The opinion of the court was delivered by: HOLDERMAN
JAMES F. HOLDERMAN, UNITED STATES DISTRICT JUDGE
Plaintiff Anna M. Juarez brought this sexual harassment action against defendants Peter Shkrutz and Ameritech Mobile Communications, Inc. ("AMCI").
Ms. Juarez's counsel failed to serve Mr. Shkrutz with the summons and complaint within 120 days of filing her complaint, however, as required by Federal Rule of Civil Procedure 4(j). Because Ms. Juarez's counsel failed to show good cause for not serving Mr. Shkrutz within the 120-day period, the court was required to dismiss this lawsuit as to Mr. Shkrutz. See Juarez v. Ameritech, No. 89 C 00017 (N.D. Ill. Nov. 28, 1989).
Now AMCI has moved for summary judgment on Ms. Juarez's complaint. For the reasons stated below, AMCI's motion must be granted.
The following facts are undisputed. AMCI is a corporation in the business of providing cellular radio telecommunications and radio paging services. (12(l) Statement, para. 1.)
AMCI hired Ms. Juarez on May 27, 1986 as an administrative assistant. She reported to AMCI's treasurer, Richard M. Slavin. The job title "administrative assistant" is used by AMCI to designate clerical/secretarial positions. (12(l) Statement, para. 2.)
Ms. Juarez's job duties for Mr. Slavin included typing, answering telephones, scheduling meetings, making travel arrangements, preparing expense accounts, and handling the mail. (12(l) Statement, para. 3.) Ms. Juarez also performed secretarial duties for various other AMCI employees, including Mr. Shkrutz, AMCI's assistant treasurer. (12(m) Statement, para. 4.)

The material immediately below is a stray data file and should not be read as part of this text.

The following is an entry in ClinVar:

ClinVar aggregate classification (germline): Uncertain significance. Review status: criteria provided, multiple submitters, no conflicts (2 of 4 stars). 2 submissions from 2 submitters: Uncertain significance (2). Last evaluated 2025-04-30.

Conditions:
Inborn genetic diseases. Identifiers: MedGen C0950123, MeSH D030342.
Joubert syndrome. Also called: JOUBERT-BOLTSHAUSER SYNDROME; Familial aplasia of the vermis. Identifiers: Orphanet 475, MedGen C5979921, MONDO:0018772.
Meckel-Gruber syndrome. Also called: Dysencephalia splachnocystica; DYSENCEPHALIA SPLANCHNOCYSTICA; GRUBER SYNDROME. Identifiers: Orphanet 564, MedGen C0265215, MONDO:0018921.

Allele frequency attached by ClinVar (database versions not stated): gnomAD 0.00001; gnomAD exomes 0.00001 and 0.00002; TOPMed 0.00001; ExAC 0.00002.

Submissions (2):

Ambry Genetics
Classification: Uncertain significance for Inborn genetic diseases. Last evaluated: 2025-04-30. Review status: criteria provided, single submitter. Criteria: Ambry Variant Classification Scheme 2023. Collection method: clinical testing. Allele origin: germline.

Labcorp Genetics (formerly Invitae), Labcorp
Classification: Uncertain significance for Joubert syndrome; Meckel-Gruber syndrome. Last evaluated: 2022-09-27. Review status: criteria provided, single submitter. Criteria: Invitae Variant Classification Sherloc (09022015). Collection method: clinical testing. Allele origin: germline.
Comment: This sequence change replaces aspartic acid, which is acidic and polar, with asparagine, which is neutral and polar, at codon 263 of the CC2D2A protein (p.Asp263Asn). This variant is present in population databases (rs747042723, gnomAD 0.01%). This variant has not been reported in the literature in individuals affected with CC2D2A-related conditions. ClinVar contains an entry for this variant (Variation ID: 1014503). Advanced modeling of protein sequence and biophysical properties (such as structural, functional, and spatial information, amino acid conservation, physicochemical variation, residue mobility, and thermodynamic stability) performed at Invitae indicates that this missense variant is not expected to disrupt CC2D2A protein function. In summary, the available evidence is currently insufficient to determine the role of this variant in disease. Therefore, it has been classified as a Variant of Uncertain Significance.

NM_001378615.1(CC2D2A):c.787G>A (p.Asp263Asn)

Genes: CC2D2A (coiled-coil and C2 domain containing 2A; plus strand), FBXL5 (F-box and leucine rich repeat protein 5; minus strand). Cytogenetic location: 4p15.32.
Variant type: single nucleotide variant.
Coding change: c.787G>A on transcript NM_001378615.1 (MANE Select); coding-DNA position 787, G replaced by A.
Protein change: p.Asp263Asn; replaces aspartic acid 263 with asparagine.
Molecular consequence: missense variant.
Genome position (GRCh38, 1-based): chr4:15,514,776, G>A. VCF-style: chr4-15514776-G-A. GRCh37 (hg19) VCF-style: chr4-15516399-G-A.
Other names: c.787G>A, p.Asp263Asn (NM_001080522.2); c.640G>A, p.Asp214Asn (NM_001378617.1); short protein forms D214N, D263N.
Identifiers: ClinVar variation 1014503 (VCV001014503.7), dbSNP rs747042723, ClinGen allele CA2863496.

On July 3, 8, and 9, 1986, however, Mr. Shkrutz engaged in more offensive behavior, the details of which the parties do not dispute for purposes of this motion. (12(l) Statement, para. 8.) Apparently fed up with Mr. Shkrutz's misconduct, Ms. Juarez told Sue Martinez, an accounts payable clerk at AMCI, about Mr. Shkrutz's behavior. Ms. Martinez in turn informed Kimieth Bettendorf, an accounts payable supervisor at AMCI, about Mr. Shkrutz's actions. (12(l) Statement, para. 12.)
On the morning of July 10, 1986, Ms. Bettendorf met with Marsha Rybski, a general manager of human resources for AMCI. Ms. Bettendorf advised Ms. Rybski that an "unnamed party" was being sexually harassed at AMCI and inquired about AMCI's sexual harassment policy.
(12(l) Statement, para. 13.)
Ms. Rybski advised Ms. Bettendorf that the person should file a formal complaint and that the offender would be stopped. (12(l) Statement, para. 13.) When Ms. Bettendorf told Ms. Rybski that the anonymous party feared coming forward to make a formal complaint because she was concerned that it would affect her continued employment at AMCI, Ms. Rybski responded, "please tell this person to come forward and not to be afraid of being fired or being harassed from the company in any way." (12(l) Statement, para. 14.) Ms. Bettendorf relayed this information to Ms. Juarez. (12(l) Statement, para. 15.)
Early in the afternoon of the same day -- July 10, 1986 -- Ms. Juarez met with Ms. Rybski and told her about the incidents of sexual harassment involving Mr. Shkrutz. At that time, however, Ms. Juarez refused to file a formal complaint against Mr. Shkrutz or to permit Ms. Rybski to investigate Ms. Juarez's allegations. Ms. Rybski assured Ms. Juarez that her position at AMCI would not be jeopardized if she filed a formal complaint. (12(l) Statement, para. 16.)
On Monday, July 14, 1986 Ms. Juarez met with John S. McClelland, director of human resources for AMCI, and filed a formal complaint of sexual harassment against Mr. Shkrutz. (12(l) Statement, para. 17.) Mr. McClelland assured Ms. Juarez both that she would not lose her job for filing her complaint and that he would take immediate action to resolve the situation within a week. (12(l) Statement, para. 18.)